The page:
Thursday, 28 April 2011


Morning all, from the glorious island of Corfu. Yes, even here, wedding fever has struck. I did receive my invitation but, I decided not to go as there is a good movie on the box that day and I look stupid in hats.
so, on to the blog hop question of today Becoming an author, being a new author, and aspiring to be one is a confusing time. What is the most “difficult” hurdle you’ve encountered on your journey to fame and fortune.

Mmm - let me see. I think my biggest hurdle was sorting out all the paper work involved in setting up my Caymen islands bank account.

I mean, the assistent I hired to held me deal with the trials and trubulations of literary fame and fortune turned out to be useless. She ran off with the local pita shop man.

Of course, when I first put pen to paper, I never imagined it was so difficult to get published. The writing is the easy part - that is , if you have a pc and a working knowledge word and formatting etc. I didn't. It was something I had to teach myself.

I was also under the impression that agents and publishers alike would be falling over each other in the desperate race to snap up my first manuscript. I believed more was the name of the game.

My intitial effort stood at a grand total of 170,000 words of messy, pov and head hop mistakes. I loved it. It is the tale to which I have most conennection. Now, as I have grown as a writer {ha ha ha}, I have dug out this wondrous epic tale and slashed it down to 80k and fixed, I hope, all the glaring faults.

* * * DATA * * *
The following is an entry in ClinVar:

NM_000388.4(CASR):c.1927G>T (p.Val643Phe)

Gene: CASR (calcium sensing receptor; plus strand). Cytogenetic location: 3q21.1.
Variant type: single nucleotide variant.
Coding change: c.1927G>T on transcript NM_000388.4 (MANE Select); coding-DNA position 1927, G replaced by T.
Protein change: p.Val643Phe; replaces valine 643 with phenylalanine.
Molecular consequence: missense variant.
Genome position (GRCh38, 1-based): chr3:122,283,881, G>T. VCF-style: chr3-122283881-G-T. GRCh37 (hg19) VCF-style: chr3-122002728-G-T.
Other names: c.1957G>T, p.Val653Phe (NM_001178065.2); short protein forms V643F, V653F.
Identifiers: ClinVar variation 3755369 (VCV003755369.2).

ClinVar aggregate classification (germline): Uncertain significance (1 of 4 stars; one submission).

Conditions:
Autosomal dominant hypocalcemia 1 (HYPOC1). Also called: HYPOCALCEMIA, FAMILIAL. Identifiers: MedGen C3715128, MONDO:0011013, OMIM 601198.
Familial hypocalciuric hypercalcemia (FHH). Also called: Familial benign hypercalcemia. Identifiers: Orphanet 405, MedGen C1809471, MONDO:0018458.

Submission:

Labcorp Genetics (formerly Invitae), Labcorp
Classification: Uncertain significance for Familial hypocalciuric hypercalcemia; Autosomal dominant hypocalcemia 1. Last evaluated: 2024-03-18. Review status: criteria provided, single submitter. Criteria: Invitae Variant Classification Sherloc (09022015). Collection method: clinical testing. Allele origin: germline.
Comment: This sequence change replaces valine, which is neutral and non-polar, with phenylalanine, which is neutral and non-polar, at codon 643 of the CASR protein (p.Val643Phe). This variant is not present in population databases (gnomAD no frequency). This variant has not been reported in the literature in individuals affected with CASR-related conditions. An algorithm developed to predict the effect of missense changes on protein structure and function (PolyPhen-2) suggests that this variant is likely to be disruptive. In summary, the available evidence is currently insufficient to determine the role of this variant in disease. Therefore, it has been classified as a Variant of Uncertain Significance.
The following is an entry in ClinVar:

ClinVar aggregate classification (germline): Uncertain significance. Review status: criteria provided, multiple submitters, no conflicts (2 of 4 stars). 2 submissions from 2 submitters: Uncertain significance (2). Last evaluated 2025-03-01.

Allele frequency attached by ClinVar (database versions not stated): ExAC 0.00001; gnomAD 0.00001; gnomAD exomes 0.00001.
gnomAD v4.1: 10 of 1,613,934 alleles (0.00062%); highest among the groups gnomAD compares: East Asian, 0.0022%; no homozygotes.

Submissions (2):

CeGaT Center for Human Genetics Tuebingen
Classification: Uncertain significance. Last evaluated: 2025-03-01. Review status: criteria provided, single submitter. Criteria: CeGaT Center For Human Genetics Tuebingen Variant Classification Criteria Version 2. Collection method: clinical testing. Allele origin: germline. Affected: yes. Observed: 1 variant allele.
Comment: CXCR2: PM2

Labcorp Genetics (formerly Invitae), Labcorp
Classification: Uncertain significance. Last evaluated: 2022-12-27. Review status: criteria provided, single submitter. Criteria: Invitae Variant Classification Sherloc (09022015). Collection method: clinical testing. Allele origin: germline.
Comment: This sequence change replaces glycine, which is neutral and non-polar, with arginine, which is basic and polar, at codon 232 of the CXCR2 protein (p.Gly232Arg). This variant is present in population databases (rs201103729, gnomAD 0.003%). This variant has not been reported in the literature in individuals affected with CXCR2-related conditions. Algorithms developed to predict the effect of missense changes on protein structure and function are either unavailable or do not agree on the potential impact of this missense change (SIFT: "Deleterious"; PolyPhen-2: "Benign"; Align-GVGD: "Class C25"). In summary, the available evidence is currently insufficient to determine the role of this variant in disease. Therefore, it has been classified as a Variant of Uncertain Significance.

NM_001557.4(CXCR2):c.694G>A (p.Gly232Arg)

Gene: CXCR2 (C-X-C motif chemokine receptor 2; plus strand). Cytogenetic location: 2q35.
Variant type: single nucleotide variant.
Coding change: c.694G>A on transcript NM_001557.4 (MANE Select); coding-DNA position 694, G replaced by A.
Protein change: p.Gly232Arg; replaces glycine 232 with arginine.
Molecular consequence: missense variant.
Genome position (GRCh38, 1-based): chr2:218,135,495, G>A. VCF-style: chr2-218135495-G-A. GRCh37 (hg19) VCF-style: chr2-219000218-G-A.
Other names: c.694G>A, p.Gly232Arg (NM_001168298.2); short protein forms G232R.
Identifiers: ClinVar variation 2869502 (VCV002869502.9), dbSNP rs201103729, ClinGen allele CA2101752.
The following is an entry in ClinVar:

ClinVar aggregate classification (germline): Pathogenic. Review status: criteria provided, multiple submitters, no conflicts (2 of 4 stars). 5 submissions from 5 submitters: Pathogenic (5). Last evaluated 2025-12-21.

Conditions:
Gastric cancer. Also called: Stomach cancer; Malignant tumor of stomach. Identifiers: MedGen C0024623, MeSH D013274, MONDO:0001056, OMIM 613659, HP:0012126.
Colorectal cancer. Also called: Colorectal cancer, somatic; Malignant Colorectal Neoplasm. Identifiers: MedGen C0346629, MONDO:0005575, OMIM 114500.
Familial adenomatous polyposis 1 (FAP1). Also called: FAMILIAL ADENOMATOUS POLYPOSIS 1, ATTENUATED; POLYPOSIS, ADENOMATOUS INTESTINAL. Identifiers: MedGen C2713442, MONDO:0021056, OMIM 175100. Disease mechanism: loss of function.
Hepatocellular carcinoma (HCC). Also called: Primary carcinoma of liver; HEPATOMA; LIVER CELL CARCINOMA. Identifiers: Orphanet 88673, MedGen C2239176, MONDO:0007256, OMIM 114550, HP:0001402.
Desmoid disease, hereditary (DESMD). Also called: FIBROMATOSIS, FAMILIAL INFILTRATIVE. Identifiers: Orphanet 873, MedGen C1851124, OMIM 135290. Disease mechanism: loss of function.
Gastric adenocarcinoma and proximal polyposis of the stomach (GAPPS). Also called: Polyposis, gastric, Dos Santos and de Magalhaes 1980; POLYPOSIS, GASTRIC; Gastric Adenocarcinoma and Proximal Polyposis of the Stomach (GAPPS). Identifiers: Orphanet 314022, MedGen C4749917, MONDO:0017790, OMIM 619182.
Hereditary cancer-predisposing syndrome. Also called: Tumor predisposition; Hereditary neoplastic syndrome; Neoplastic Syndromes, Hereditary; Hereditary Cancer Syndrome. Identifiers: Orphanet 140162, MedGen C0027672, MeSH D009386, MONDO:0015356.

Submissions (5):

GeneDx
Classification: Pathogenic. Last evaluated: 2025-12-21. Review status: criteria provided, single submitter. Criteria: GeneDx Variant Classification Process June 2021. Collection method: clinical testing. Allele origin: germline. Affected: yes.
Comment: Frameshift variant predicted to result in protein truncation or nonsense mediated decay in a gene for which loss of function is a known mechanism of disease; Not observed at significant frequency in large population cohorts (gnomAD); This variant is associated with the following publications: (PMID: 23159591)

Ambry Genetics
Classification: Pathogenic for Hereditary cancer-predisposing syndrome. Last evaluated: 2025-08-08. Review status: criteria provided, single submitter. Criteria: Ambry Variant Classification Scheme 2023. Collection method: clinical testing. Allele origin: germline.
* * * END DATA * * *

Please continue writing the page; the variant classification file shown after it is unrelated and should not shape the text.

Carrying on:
I digress, [as usual}. Back to my hurdles. I soon learned it is almost, if not more, difficult to find an agent than a publisher. Simple; I hired my rabbit, Maximus Rabbitus, to be mine. He is wonderful. Always loves everything I write and takes no cut of my amassed fortune. Initially, I was going to keep him on a private retainer but I believe he is now open to submissions. He is only looking at works from all herbivours but will consider unusual material from dogs and cats.

Okay, so I have my agent and, bless his little white paws, he has managed to land me contracts with MuseItHot Publishing.

The next hurdle in my journey to superstardom is the promotion - the bane of most authors. Newbies out there - you can't get out of it. It will take up of your time but it can be fun and I quite enjoy it. My problem is I also hold down a full time job during the summer months and this can oft frazzle my writing brain. Oh but please don't think I work because I need the money {remember Cayman islands}. It is purely for research purposes that I put up with four months of abuse from irate tourists who complain that they haven't a jacuzzi in their room even though they paid a grand total of 10 euros a night half-board.